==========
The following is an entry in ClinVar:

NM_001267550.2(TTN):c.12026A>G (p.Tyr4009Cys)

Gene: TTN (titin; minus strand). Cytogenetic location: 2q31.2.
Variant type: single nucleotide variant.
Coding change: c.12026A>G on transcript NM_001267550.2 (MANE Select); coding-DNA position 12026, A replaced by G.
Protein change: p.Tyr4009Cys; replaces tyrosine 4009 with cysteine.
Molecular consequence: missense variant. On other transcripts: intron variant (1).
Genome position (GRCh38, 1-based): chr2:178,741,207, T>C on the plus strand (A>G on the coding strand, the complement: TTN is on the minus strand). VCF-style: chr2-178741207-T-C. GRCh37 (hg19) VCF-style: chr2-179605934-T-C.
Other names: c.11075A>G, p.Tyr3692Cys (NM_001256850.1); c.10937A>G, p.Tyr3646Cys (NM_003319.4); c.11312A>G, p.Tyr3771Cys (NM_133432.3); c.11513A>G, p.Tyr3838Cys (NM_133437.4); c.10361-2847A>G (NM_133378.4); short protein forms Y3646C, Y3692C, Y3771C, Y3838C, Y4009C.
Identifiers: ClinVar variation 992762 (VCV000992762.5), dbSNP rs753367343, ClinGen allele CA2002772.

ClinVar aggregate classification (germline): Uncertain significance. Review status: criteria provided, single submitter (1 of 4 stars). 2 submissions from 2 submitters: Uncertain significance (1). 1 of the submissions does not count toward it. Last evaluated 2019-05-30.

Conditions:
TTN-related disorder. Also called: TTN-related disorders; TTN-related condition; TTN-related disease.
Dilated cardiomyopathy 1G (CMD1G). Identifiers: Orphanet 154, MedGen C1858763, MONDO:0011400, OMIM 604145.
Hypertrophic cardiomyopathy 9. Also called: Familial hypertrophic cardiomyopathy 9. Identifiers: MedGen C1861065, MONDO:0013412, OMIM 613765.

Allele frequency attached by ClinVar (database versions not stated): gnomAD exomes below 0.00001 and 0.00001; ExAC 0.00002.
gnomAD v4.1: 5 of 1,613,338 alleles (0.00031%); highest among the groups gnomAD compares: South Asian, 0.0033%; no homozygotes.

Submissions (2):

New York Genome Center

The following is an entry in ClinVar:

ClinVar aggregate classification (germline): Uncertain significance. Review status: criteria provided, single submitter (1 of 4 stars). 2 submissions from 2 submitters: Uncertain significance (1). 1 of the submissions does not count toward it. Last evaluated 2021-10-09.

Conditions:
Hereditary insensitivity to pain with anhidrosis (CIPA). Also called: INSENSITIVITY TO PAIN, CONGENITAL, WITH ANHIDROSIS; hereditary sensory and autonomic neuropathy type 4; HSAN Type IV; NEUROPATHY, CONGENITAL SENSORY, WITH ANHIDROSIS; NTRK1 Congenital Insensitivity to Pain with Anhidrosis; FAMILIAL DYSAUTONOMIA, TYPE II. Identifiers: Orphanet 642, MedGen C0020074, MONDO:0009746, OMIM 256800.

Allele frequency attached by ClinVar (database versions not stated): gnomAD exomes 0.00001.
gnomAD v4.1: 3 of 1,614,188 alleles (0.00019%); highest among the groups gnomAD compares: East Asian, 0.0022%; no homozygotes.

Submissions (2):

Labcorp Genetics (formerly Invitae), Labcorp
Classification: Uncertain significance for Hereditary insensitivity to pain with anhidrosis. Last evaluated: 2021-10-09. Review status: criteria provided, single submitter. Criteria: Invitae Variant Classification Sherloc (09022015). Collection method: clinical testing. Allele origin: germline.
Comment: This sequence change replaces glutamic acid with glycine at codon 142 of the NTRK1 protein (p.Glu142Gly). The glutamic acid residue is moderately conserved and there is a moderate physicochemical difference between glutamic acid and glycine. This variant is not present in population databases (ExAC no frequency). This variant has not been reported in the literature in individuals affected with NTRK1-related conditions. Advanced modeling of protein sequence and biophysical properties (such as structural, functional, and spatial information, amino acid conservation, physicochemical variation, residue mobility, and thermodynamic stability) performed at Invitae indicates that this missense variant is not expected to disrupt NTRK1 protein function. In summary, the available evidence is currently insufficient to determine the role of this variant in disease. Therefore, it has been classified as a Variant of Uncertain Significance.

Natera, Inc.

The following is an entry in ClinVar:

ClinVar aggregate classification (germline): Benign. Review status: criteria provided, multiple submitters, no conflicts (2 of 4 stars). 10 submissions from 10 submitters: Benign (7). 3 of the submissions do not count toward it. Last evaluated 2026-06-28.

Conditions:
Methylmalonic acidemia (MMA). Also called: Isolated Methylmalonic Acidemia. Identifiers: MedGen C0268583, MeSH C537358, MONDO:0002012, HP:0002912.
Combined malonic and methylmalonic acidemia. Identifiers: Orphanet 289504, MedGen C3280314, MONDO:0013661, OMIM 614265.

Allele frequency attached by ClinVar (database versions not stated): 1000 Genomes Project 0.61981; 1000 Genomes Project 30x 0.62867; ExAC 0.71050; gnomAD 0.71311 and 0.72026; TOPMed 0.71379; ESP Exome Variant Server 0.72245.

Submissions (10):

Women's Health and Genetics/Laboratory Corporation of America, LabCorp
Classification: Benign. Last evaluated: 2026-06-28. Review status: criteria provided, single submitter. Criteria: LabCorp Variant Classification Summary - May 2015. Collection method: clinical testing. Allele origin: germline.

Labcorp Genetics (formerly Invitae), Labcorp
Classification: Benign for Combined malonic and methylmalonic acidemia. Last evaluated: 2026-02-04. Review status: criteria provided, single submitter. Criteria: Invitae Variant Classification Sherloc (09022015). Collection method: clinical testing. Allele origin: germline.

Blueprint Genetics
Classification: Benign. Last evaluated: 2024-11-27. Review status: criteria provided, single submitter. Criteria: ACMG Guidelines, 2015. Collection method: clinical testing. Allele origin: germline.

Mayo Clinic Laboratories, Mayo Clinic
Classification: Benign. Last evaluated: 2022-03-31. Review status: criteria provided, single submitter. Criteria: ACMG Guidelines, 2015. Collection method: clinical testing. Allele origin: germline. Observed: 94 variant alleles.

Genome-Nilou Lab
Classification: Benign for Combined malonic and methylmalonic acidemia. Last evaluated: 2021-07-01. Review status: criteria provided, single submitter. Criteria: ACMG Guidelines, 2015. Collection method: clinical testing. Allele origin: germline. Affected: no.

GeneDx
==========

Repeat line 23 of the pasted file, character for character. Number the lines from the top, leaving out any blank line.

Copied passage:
Hereditary insensitivity to pain with anhidrosis (CIPA). Also called: INSENSITIVITY TO PAIN, CONGENITAL, WITH ANHIDROSIS; hereditary sensory and autonomic neuropathy type 4; HSAN Type IV; NEUROPATHY, CONGENITAL SENSORY, WITH ANHIDROSIS; NTRK1 Congenital Insensitivity to Pain with Anhidrosis; FAMILIAL DYSAUTONOMIA, TYPE II. Identifiers: Orphanet 642, MedGen C0020074, MONDO:0009746, OMIM 256800.